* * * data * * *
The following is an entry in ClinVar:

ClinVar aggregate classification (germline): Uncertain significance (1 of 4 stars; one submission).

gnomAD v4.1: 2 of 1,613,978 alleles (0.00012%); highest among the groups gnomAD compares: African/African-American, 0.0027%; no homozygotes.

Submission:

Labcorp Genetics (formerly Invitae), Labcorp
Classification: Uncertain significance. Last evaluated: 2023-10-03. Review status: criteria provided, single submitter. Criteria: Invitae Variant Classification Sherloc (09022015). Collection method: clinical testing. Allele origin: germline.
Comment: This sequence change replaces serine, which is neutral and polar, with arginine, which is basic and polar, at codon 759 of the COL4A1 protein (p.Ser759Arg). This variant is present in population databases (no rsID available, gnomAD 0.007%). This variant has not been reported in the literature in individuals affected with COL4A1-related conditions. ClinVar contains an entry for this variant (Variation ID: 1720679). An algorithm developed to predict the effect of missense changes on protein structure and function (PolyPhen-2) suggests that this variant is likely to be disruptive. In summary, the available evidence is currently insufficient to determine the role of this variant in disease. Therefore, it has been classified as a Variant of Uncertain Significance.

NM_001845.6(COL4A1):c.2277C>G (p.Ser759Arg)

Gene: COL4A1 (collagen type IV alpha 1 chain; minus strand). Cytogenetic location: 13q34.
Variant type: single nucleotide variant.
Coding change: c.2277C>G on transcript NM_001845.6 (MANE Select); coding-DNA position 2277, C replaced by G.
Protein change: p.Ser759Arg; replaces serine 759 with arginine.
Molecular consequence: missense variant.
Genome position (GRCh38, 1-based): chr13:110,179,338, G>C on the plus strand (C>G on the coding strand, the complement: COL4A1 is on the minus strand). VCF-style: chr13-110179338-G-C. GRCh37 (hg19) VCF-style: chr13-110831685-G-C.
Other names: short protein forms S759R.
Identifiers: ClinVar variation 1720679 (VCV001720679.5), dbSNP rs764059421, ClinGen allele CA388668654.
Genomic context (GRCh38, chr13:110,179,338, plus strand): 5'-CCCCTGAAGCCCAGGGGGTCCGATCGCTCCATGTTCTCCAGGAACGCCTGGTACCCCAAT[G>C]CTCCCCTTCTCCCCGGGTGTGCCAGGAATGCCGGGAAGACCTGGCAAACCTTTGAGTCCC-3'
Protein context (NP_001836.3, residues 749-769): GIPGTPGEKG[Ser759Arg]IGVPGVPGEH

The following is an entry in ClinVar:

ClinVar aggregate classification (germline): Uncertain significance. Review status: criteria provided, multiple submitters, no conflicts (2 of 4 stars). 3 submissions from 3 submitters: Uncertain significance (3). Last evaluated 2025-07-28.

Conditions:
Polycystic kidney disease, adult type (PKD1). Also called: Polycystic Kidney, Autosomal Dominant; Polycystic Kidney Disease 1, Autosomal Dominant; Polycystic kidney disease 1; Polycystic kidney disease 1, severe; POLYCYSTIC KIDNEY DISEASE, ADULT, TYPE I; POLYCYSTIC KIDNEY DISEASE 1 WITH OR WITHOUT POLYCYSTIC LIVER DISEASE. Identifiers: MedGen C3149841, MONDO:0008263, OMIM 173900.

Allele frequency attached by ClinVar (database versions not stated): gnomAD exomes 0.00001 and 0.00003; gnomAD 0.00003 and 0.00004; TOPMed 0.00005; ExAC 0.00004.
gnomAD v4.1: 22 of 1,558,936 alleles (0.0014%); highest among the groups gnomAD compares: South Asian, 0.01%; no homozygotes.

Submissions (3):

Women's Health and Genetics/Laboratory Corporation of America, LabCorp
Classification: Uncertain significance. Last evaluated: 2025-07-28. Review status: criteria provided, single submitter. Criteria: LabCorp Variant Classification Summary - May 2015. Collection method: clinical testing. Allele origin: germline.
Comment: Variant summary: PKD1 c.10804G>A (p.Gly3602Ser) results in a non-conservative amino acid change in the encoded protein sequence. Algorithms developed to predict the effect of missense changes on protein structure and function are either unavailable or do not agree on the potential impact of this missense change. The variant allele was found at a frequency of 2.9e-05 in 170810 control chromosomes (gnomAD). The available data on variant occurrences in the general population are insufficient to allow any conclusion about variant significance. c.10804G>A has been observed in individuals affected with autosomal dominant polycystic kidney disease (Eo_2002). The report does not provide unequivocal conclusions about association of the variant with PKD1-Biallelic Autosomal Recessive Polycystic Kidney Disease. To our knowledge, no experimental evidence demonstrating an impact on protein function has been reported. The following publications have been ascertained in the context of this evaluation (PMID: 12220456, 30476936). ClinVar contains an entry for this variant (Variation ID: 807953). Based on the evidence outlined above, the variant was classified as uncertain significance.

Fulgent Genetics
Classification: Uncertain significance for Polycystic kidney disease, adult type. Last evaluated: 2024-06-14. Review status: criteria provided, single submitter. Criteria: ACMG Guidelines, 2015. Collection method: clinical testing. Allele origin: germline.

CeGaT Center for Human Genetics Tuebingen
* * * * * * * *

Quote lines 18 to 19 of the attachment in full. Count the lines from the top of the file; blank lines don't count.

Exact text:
Protein context (NP_001836.3, residues 749-769): GIPGTPGEKG[Ser759Arg]IGVPGVPGEH

The following is an entry in ClinVar: